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Eastern Shore Land Conservancy is committed to preserving and sustaining the vibrant communities of the Eastern Shore and the lands and waters that connect them.

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232 acres in Talbot County permanently protected

The Maryland Environmental Trust, partnering with the Eastern Shore Land Conservancy, has permanently protected 232 acres of farm and forest land along Maryland Route 33, known as the Chesapeake Country Scenic Byway. Gannon Family LLC granted a conservation easement on what is locally called “Lee Haven Farm,” forever protecting the prime agricultural land and scenic views. The Board of Public Works approved the easement Dec. 6. “We are grateful to keep this land a productive part of the local economy and to protect the scenic view on the Eastern Shore,” Maryland Environmental Trust Director Bill Leahy said. The easement is located in Talbot County immediately outside the town of Easton. It consists of about 100 acres of farmland and 125 acres of forest. The southernmost portion of the property is along the headwaters of Dixon Creek. “We have placed conservation easements on other Talbot County properties and are pleased to have worked with the Eastern Shore Land Conservancy and Maryland Environmental Trust to preserve a large part of Lee Haven,” Greg Gannon, an owner of Gannon Family LLC, said. Gannon Family LLC donated the land for conservation. Eastern Shore Land Conservancy Conservation Easement Program Manager Jared Parks said the land currently is listed in Easton’s greenbelt. The forest section is habitat for the Delmarva fox squirrel, which is no longer endangered but is still a species of concern, and “it’s got a lot of great farm land,” Parks said. “It is a great easement and it is in an area that we want to see preserved as greenbelt, stay active in farming and open,” Parks said. Farming can still happen on the land, but under the easement no commercial, industrial or residential development is allowed, and that provision literally lasts forever and follows the land, not the owner. “That allows them to continue to own it, farm it, do

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ESLC Heads to 2016 Legislative Session

Along with colder temperatures and the fade of holiday lights, every January brings a new legislative session in Annapolis. State employees, politicians, lobbyists, advocates, and policy staff from groups across Maryland converge in an effort to advance the issues and beliefs they believe to be the most pressing. ESLC’s Policy Manger Josh Hastings and Program Assistant Rachel Roman were there when the Maryland General Assembly convened on January 13th and have since been active, traversing across the Bay Bridge for the meetings that apply to our mission. Consistent with the overall purpose of land conservation, ESLC works within the following policy and advocacy parameters: Support water and land use policies that encourage stronger rural communities, protect rural landscapes, and increase public access. Additionally, ESLC promotes policies that lead towards a cleaner Chesapeake Bay and that build resilience towards and support adaption to the effects of climate change on the Eastern Shore landscape. Support economic development efforts for the Eastern Shore that strengthen the agricultural, forestry, and fishing industries, and that direct and deepen investment in small towns. ESLC supports residential and commercial development focused in towns and infrastructure to support sustainable growth. Support transportation policies that result in the most sustainable land use patterns for the Eastern Shore. Promote policies that make travel safer and easier and that emphasize multimodal options. Support energy policies that promote long-term, locally generated, renewable energy that adds to the rural, independent character of the Eastern Shore and that has the smallest impact upon the landscape. Governor Hogan submitted his budget on January 20th, and since that time ESLC has had time to analyze and react accordingly. While the good news is that $20 million more dollars are allocated towards land protection measures than in last year’s budget, the proposal still takes approximately $43 million from Program Open Space – Maryland’s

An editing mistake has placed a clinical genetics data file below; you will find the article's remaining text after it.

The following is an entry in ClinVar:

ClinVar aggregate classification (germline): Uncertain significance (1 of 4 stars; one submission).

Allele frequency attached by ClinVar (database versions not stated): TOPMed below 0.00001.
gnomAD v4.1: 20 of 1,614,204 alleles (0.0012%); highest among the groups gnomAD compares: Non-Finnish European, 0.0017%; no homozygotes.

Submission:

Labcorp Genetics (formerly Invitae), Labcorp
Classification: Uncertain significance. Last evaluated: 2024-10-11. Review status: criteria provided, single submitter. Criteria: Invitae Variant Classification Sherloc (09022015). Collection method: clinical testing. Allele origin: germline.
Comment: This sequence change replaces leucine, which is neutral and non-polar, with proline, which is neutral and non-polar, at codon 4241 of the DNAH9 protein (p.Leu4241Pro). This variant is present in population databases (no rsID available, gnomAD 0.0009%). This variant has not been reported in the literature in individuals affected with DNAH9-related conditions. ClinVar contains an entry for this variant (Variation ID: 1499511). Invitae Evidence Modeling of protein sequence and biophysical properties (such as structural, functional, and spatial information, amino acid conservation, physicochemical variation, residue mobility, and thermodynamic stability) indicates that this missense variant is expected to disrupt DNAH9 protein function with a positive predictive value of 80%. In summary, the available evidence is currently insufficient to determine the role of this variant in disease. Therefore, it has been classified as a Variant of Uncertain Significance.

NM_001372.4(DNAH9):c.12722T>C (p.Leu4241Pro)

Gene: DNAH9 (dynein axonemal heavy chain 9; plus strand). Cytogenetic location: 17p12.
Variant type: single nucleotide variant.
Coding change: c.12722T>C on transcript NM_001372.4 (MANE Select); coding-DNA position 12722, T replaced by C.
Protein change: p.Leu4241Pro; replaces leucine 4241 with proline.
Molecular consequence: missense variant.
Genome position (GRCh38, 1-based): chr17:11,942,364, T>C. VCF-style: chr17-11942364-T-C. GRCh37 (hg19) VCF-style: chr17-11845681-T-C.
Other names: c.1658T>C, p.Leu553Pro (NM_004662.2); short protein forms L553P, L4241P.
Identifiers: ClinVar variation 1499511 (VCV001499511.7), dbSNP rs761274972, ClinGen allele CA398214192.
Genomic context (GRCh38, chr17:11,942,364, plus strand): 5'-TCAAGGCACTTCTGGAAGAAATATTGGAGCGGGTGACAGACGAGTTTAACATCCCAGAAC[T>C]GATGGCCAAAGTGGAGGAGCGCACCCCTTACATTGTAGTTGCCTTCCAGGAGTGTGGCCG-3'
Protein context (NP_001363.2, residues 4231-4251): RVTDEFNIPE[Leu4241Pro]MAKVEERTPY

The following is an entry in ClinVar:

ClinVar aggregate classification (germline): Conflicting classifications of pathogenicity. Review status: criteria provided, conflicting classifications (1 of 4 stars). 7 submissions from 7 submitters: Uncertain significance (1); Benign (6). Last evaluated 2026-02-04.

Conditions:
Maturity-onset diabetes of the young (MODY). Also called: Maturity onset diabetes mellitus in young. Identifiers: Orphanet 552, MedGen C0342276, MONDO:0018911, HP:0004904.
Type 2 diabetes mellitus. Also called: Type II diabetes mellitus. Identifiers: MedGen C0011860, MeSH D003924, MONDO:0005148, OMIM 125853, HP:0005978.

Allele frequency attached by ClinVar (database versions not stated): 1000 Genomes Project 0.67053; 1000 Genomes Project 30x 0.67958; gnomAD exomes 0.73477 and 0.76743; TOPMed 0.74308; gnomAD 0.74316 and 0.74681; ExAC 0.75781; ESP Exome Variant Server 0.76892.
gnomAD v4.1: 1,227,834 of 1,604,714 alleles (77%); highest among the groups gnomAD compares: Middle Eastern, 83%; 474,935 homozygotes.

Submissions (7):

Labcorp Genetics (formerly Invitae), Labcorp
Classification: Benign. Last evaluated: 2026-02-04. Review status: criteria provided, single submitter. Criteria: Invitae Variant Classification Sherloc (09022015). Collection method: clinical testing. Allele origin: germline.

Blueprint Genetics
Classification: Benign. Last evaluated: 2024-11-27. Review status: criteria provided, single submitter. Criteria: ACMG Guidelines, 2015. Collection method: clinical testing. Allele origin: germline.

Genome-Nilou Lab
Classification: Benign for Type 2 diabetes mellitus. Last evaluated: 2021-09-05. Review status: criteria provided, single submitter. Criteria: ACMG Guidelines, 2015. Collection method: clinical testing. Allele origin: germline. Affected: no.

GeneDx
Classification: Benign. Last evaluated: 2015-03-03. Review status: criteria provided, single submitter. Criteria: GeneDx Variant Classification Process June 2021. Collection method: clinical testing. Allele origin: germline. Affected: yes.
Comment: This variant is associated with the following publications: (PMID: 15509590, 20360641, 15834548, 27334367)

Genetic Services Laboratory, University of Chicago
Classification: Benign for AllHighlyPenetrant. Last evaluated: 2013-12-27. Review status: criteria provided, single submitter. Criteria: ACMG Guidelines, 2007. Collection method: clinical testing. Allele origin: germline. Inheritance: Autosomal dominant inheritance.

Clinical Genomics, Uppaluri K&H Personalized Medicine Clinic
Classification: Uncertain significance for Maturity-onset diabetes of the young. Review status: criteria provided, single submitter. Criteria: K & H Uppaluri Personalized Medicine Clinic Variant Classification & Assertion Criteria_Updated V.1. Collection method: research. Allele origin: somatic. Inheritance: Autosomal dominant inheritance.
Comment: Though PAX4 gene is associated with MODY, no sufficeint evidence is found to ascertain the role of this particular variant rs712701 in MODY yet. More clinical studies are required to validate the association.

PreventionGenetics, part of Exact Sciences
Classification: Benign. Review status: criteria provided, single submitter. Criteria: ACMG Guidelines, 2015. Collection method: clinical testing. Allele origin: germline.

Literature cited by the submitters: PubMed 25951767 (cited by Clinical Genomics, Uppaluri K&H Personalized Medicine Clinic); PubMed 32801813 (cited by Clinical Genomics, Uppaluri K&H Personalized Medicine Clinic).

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LTE Regarding Talbot Comprehensive Plan